Our Father, who art in heaven, hallowed be thy name. Thy kingdom come; Thy will be done, on earth as it is in heaven. Give us this day our daily bread, and forgive us our trespasses, as we forgive those who trespass against us. And lead us not into temptation, but deliver us from evil.
For Thine is the kingdom, and the power, and the glory, forever and ever.
O Lord God of Israel, who has come to all the nations through your Son, Christ Jesus, there is no god like you in heaven or earth, for you are loving and kind and you keep your promises to your people if they only have faith and seek to follow your commandments. You have fulfilled your promise to our fathers Abraham and David, who were your servants, through the mightiest and humblest of all men ever to live: the Word made flesh.
And now, O Lord our God, fulfill your promise to all who confess the name of Jesus Christ, I pray, that we may live in faith of Him, loving you and following your ways as He did, that we might be sanctified as your children and heirs.
Lord God, may all of your creation - from the vastness of mighty planets and stars to the lowliness of the smallest living creature I can see - remind me to live in wonder and appreciation of all that is around me.
Christ Jesus, before ascending into heaven, You promised to send the Holy Spirit to Your apostles and disciples. Grant that the same Spirit may perfect in my life the work of Your grace and love, and that I may bear my cross with You and, with courage, overcome the obstacles that interfere with my salvation; Teach me to be Your faithful disciple and animate me in every way with Your Spirit.
“I would rather stand with God and be judged by the world, than stand with the world and be judged by God.”
~ John Chrysostom, bishop of Constantinople; sermon, ca. 400
Now, oh heavenly Father, I ask to be called as a witness to your love by the love I extend to others; a precursor of your justice by my unfailing commitment to what is right and good; a lamp set on a hill, reflecting the light of Christ in my forgiveness, mercy and compassion; and a harvester of souls through my humble and dedicated servanthood. In Jesus’ name, I pray,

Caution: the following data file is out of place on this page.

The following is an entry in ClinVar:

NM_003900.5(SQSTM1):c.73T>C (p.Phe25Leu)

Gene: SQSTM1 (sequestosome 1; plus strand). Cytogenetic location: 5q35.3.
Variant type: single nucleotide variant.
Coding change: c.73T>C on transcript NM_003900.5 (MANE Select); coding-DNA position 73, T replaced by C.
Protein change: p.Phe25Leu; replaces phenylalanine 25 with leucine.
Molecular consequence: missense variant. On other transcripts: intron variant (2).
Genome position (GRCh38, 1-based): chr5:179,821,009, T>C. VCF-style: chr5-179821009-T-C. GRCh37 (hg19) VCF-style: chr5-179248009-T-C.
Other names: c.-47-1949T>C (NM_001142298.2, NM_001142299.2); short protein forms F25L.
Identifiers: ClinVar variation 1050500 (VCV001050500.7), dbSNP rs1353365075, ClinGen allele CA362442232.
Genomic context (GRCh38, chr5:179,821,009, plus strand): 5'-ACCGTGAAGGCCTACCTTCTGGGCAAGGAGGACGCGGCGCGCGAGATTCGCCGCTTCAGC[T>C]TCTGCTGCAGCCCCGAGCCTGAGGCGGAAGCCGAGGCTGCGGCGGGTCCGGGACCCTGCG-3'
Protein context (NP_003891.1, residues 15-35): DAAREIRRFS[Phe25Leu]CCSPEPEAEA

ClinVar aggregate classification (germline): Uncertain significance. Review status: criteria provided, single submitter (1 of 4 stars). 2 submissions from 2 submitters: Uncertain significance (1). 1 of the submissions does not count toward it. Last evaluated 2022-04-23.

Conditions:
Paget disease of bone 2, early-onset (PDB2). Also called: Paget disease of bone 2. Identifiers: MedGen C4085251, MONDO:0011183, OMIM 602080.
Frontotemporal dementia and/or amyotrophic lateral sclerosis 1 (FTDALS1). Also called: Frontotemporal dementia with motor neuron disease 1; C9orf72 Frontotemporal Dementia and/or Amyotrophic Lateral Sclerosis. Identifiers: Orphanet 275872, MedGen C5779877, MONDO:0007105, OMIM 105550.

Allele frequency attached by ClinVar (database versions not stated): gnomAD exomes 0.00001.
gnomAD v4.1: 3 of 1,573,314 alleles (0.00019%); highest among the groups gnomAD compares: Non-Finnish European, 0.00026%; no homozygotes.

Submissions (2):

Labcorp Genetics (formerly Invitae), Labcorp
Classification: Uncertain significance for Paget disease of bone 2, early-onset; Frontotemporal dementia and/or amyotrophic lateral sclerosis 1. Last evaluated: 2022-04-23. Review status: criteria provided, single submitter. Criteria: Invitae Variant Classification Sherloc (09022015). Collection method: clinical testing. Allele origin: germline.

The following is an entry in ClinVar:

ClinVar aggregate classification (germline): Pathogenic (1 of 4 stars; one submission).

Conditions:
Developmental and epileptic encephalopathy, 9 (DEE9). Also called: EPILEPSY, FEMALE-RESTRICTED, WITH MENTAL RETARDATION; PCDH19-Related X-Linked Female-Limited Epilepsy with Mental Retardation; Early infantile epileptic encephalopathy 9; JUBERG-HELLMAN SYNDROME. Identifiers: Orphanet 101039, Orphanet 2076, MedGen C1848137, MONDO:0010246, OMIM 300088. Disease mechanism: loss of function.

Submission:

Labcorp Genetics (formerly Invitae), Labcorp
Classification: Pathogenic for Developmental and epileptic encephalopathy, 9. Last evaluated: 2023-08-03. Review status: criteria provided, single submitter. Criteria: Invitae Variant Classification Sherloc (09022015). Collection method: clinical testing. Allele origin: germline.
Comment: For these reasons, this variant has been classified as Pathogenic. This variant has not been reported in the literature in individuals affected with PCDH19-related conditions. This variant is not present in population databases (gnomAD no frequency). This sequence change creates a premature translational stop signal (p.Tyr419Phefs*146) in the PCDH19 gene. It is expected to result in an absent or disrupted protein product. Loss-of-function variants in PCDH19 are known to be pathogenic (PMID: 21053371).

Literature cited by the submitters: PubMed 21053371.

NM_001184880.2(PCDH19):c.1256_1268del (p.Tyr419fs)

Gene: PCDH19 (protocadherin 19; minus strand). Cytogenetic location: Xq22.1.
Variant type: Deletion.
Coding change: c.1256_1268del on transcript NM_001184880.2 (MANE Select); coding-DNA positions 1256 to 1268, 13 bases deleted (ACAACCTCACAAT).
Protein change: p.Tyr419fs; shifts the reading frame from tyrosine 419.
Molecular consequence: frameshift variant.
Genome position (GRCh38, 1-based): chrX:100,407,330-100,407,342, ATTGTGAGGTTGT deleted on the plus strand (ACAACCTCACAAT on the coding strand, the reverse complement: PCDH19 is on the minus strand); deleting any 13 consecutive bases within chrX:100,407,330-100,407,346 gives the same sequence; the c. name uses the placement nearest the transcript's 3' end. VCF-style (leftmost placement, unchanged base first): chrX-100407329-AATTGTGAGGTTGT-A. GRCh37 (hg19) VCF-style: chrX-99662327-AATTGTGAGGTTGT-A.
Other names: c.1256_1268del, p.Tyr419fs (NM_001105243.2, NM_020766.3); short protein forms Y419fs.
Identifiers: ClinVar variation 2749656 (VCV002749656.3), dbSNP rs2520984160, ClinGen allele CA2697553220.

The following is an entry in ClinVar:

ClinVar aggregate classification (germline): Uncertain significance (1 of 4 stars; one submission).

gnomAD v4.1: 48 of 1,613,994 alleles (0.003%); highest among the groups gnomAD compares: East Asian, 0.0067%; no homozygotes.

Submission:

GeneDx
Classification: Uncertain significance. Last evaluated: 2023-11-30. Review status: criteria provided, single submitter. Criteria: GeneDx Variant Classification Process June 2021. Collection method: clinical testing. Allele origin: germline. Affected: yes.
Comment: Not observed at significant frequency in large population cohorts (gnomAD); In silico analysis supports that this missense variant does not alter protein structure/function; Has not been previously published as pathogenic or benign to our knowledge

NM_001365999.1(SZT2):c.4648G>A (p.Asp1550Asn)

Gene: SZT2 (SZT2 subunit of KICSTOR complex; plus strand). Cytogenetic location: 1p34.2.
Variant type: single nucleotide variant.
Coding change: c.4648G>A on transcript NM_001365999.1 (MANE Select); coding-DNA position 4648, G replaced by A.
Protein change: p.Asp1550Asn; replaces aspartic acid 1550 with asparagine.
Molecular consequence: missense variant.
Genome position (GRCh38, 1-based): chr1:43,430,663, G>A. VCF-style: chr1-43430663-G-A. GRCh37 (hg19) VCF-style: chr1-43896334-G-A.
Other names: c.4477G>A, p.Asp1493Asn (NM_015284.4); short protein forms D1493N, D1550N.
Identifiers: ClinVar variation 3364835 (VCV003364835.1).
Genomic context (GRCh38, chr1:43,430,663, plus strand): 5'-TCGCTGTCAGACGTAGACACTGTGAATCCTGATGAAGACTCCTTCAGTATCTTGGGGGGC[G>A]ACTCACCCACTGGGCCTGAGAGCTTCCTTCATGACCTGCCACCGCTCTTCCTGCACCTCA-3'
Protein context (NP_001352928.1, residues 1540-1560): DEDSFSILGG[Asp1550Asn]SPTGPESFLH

The troubles we have in life, if we see them as part of God’s loving plan and accept them as being what he wants for us, will actually help us to grow in knowledge and love of him.
Even when things are at their worst, keep your peace of heart and accept whatever God sends you as being for your good.
~ St. Paul of the Cross
And Jesus, full of the Holy Spirit, returned from the Jordan and was led by the Spirit in the wilderness for forty days, being tempted by the devil. And he ate nothing during those days.
And when they were ended, he was hungry. The devil said to him, “If you are the Son of God, command this stone to become bread.” And Jesus answered him, “It is written, ‘Man shall not live by bread alone.’”
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And when the devil had ended every temptation, he departed from him until an opportune time.
n most Western churches the season of Lent begins today, Ash Wednesday, and lasts for forty days until Easter. If you look at your calendar, you will notice that the period is actually 46 days long, not 40; that is because Sunday is always a day of celebration in Christianity, and so the six Sundays do not count. (If you thought your parents were cheating when they broke their Lenten pledges on Sunday, they weren’t!)
The length of Lent refers to the fast Jesus undertook before He began his ministry. This is a point of confusion or ambiguity for many people, because Christ’s fast occurred at the beginning of his ministry, right after he was baptized by John the Baptist, not in the days leading up to His crucifixion. The Lent we celebrate is thus a combination of two different things: preparation for the celebration of Christ’s death, and preparation to emulate Christ’s ministry.
First, we observe a period of solemnity leading up to Good Friday. The three traditional practices emphasized during Lent are prayer, fasting, and almsgiving of some sort. Today, most Christians pledge to give up some specific earthly pleasure; alcohol and sweets are common. We prepare ourselves for the tragedy of Christ’s terrible suffering by engaging in a token self-denial of our physical appetites. We endure minor physical discomfort, to remind us of the agony Christ will suffer on our behalf.
Secondly, we emulate Christ, who fasted for 40 days before going out into the world. Just as he tempted Christ, Satan constantly tempts us. He would have us immerse ourselves in desiring the things of this world—and so, to thwart him, we take a break. We step back and remind ourselves that all of the delicious food or glittering objects of life are not the real point. Although our sacrifice during Lent may be small, it is a moment when we demonstrate, physically, that we belong to God.